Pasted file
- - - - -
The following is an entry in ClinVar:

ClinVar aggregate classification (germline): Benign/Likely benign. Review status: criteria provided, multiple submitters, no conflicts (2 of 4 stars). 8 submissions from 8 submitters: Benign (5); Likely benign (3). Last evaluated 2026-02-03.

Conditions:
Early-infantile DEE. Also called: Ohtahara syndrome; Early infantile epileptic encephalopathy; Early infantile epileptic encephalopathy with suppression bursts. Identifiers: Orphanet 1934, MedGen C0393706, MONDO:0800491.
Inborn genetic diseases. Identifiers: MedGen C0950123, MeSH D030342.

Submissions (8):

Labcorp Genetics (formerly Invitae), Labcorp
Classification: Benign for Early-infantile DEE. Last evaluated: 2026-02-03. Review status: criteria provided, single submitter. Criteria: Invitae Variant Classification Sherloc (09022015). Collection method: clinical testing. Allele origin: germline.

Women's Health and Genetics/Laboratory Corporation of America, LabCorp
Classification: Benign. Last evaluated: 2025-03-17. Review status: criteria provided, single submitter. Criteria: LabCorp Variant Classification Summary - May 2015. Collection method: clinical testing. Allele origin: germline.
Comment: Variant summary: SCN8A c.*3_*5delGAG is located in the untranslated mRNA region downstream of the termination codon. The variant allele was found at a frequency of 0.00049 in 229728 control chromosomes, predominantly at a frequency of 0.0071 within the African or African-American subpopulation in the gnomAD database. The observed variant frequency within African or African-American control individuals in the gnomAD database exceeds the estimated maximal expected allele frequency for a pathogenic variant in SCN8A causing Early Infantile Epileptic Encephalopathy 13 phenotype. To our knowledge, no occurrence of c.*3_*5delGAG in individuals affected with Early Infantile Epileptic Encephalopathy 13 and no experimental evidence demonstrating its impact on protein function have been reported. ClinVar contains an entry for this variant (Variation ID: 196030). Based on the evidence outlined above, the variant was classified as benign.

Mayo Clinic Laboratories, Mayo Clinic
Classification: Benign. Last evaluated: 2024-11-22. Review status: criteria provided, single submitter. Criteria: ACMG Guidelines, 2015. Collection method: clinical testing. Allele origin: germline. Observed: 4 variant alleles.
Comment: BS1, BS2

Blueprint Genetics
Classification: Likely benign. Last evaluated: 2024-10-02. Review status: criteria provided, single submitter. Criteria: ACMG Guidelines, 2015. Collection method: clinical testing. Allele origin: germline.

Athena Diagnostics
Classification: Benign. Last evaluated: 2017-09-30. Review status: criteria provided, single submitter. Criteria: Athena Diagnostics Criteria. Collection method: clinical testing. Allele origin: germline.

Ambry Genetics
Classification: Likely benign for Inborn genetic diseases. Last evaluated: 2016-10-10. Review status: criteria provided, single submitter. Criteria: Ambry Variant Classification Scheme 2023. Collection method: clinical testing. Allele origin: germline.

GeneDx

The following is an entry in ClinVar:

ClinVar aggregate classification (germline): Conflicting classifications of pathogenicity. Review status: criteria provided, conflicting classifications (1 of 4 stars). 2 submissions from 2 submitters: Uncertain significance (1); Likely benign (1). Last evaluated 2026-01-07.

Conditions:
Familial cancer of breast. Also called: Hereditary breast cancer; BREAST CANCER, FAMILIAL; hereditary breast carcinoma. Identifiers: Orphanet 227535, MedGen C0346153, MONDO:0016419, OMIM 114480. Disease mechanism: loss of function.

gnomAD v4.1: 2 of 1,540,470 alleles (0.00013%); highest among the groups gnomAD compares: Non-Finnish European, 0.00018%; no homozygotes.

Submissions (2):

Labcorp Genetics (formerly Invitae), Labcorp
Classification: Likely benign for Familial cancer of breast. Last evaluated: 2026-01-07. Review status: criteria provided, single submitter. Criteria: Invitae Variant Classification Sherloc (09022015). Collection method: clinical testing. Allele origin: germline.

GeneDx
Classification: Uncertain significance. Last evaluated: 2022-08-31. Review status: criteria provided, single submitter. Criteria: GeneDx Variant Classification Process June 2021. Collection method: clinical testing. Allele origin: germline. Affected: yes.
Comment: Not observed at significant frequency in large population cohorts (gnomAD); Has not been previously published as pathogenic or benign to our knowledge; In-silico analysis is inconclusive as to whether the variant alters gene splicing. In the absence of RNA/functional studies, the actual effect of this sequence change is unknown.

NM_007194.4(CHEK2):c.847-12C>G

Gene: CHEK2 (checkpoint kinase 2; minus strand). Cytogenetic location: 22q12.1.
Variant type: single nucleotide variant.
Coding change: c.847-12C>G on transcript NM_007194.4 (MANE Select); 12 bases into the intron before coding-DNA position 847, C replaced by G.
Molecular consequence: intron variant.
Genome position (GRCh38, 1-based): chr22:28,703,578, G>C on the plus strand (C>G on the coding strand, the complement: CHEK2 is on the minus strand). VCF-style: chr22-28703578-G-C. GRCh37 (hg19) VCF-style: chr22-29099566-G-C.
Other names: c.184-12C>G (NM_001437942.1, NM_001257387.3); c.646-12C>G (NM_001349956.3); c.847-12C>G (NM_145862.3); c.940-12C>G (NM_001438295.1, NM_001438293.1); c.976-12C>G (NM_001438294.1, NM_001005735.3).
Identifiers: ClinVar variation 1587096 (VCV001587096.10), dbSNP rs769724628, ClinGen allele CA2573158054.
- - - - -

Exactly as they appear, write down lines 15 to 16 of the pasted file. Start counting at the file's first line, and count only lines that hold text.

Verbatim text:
Blueprint Genetics
Classification: Likely benign. Last evaluated: 2024-10-02. Review status: criteria provided, single submitter. Criteria: ACMG Guidelines, 2015. Collection method: clinical testing. Allele origin: germline.